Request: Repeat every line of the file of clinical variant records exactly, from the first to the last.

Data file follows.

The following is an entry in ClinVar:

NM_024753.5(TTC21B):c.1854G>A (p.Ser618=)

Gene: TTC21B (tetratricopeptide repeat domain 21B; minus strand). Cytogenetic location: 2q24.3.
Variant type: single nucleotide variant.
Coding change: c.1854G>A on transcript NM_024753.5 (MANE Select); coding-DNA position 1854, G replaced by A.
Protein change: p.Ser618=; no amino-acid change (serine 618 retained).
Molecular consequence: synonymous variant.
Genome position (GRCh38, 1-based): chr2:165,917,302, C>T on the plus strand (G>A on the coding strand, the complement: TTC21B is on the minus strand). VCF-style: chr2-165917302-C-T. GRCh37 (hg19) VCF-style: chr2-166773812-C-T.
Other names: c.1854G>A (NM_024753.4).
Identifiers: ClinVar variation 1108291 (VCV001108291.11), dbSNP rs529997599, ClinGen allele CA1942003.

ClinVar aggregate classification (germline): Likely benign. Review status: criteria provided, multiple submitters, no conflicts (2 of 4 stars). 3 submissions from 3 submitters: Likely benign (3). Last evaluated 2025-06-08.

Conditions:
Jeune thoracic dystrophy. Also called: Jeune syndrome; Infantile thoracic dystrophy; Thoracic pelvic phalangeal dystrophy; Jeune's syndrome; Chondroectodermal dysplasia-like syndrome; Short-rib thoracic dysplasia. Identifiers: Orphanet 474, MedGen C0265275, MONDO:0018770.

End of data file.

The following is an entry in ClinVar:

NM_024753.5(TTC21B):c.1854G>A (p.Ser618=)

Gene: TTC21B (tetratricopeptide repeat domain 21B; minus strand). Cytogenetic location: 2q24.3.
Variant type: single nucleotide variant.
Coding change: c.1854G>A on transcript NM_024753.5 (MANE Select); coding-DNA position 1854, G replaced by A.
Protein change: p.Ser618=; no amino-acid change (serine 618 retained).
Molecular consequence: synonymous variant.
Genome position (GRCh38, 1-based): chr2:165,917,302, C>T on the plus strand (G>A on the coding strand, the complement: TTC21B is on the minus strand). VCF-style: chr2-165917302-C-T. GRCh37 (hg19) VCF-style: chr2-166773812-C-T.
Other names: c.1854G>A (NM_024753.4).
Identifiers: ClinVar variation 1108291 (VCV001108291.11), dbSNP rs529997599, ClinGen allele CA1942003.

ClinVar aggregate classification (germline): Likely benign. Review status: criteria provided, multiple submitters, no conflicts (2 of 4 stars). 3 submissions from 3 submitters: Likely benign (3). Last evaluated 2025-06-08.

Conditions:
Jeune thoracic dystrophy. Also called: Jeune syndrome; Infantile thoracic dystrophy; Thoracic pelvic phalangeal dystrophy; Jeune's syndrome; Chondroectodermal dysplasia-like syndrome; Short-rib thoracic dysplasia. Identifiers: Orphanet 474, MedGen C0265275, MONDO:0018770.